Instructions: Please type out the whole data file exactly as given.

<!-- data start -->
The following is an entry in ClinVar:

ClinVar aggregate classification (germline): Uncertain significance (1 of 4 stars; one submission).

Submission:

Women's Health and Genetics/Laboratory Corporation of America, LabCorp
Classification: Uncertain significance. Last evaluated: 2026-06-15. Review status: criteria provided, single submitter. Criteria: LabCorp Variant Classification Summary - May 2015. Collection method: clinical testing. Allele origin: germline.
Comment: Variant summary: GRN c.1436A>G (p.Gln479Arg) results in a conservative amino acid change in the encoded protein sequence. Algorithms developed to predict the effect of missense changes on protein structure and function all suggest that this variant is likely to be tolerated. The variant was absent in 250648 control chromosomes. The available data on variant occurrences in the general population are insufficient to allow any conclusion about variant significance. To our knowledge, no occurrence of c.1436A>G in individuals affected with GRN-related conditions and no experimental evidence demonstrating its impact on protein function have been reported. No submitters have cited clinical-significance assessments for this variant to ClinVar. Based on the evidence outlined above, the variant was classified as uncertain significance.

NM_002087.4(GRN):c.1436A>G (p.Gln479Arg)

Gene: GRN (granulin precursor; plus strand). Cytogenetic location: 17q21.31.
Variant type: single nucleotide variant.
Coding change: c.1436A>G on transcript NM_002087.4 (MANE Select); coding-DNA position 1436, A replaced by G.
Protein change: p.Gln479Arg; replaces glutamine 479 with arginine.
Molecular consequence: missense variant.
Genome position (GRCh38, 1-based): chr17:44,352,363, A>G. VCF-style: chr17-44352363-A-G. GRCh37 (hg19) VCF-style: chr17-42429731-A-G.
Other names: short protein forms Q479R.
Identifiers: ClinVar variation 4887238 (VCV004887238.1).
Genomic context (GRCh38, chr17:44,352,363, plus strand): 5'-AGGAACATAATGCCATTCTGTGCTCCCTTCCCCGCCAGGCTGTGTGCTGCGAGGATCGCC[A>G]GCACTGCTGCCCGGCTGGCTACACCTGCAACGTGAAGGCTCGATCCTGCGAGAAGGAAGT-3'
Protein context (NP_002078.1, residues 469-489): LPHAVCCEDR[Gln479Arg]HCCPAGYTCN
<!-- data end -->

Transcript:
The following is an entry in ClinVar:

ClinVar aggregate classification (germline): Uncertain significance (1 of 4 stars; one submission).

Submission:

Women's Health and Genetics/Laboratory Corporation of America, LabCorp
Classification: Uncertain significance. Last evaluated: 2026-06-15. Review status: criteria provided, single submitter. Criteria: LabCorp Variant Classification Summary - May 2015. Collection method: clinical testing. Allele origin: germline.
Comment: Variant summary: GRN c.1436A>G (p.Gln479Arg) results in a conservative amino acid change in the encoded protein sequence. Algorithms developed to predict the effect of missense changes on protein structure and function all suggest that this variant is likely to be tolerated. The variant was absent in 250648 control chromosomes. The available data on variant occurrences in the general population are insufficient to allow any conclusion about variant significance. To our knowledge, no occurrence of c.1436A>G in individuals affected with GRN-related conditions and no experimental evidence demonstrating its impact on protein function have been reported. No submitters have cited clinical-significance assessments for this variant to ClinVar. Based on the evidence outlined above, the variant was classified as uncertain significance.

NM_002087.4(GRN):c.1436A>G (p.Gln479Arg)

Gene: GRN (granulin precursor; plus strand). Cytogenetic location: 17q21.31.
Variant type: single nucleotide variant.
Coding change: c.1436A>G on transcript NM_002087.4 (MANE Select); coding-DNA position 1436, A replaced by G.
Protein change: p.Gln479Arg; replaces glutamine 479 with arginine.
Molecular consequence: missense variant.
Genome position (GRCh38, 1-based): chr17:44,352,363, A>G. VCF-style: chr17-44352363-A-G. GRCh37 (hg19) VCF-style: chr17-42429731-A-G.
Other names: short protein forms Q479R.
Identifiers: ClinVar variation 4887238 (VCV004887238.1).
Genomic context (GRCh38, chr17:44,352,363, plus strand): 5'-AGGAACATAATGCCATTCTGTGCTCCCTTCCCCGCCAGGCTGTGTGCTGCGAGGATCGCC[A>G]GCACTGCTGCCCGGCTGGCTACACCTGCAACGTGAAGGCTCGATCCTGCGAGAAGGAAGT-3'
Protein context (NP_002078.1, residues 469-489): LPHAVCCEDR[Gln479Arg]HCCPAGYTCN